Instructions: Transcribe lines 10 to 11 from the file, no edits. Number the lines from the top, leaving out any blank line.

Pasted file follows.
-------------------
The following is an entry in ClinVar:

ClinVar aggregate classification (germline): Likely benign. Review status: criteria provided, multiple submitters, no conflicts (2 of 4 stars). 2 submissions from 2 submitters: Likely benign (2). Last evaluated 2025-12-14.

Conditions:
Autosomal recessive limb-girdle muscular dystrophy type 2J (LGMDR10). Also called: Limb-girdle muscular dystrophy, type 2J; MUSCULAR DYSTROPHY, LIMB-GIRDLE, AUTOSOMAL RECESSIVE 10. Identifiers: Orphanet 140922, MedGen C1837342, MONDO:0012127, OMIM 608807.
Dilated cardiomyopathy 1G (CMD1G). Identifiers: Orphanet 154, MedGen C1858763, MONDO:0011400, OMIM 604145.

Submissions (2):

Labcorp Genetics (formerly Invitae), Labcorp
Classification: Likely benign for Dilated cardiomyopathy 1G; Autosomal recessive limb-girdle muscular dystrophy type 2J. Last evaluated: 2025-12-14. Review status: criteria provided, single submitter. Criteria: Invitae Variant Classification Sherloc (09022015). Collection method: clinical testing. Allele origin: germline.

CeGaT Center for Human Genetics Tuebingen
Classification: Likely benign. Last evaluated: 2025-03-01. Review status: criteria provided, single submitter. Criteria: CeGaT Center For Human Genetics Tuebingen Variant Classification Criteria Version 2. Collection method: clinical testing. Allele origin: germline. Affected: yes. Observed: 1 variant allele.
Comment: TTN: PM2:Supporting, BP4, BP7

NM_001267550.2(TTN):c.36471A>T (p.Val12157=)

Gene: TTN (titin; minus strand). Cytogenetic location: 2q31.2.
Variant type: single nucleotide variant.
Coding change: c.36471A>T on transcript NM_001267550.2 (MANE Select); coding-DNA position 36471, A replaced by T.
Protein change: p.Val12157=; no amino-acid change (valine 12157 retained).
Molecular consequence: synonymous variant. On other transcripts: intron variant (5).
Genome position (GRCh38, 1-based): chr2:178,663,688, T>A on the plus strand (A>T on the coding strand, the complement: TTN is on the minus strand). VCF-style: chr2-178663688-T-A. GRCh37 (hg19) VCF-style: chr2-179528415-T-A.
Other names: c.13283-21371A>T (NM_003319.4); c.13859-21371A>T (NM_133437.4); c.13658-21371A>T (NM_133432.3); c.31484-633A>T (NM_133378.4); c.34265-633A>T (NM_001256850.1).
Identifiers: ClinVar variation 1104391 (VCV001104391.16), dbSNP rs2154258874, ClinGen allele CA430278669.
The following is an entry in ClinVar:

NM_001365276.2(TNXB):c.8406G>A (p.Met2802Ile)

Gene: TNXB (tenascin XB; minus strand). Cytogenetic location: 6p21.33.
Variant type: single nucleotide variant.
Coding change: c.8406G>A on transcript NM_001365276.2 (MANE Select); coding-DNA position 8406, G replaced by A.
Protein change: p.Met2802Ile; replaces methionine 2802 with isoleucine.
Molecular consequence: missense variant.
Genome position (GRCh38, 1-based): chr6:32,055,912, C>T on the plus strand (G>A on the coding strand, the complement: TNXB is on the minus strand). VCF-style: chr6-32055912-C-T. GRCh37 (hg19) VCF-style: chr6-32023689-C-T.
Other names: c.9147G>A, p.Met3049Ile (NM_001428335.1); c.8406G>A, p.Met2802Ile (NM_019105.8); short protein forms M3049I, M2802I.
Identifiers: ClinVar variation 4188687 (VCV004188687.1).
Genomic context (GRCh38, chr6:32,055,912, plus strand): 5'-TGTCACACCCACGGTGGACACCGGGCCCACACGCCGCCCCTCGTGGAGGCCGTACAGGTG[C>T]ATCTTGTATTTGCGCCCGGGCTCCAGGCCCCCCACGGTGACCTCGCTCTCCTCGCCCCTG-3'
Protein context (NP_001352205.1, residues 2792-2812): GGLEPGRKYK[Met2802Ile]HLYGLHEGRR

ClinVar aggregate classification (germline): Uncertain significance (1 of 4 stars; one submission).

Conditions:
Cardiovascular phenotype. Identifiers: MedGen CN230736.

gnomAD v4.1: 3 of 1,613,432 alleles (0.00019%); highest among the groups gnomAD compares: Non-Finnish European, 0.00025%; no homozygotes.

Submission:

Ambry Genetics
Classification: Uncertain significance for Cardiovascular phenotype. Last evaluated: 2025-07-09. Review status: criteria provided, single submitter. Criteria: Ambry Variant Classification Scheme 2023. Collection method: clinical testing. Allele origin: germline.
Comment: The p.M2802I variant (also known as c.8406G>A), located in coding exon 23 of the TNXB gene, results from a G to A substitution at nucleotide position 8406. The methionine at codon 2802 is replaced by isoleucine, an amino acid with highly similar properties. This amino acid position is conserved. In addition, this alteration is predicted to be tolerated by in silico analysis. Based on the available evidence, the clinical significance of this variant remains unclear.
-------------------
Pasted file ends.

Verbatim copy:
Classification: Likely benign. Last evaluated: 2025-03-01. Review status: criteria provided, single submitter. Criteria: CeGaT Center For Human Genetics Tuebingen Variant Classification Criteria Version 2. Collection method: clinical testing. Allele origin: germline. Affected: yes. Observed: 1 variant allele.
Comment: TTN: PM2:Supporting, BP4, BP7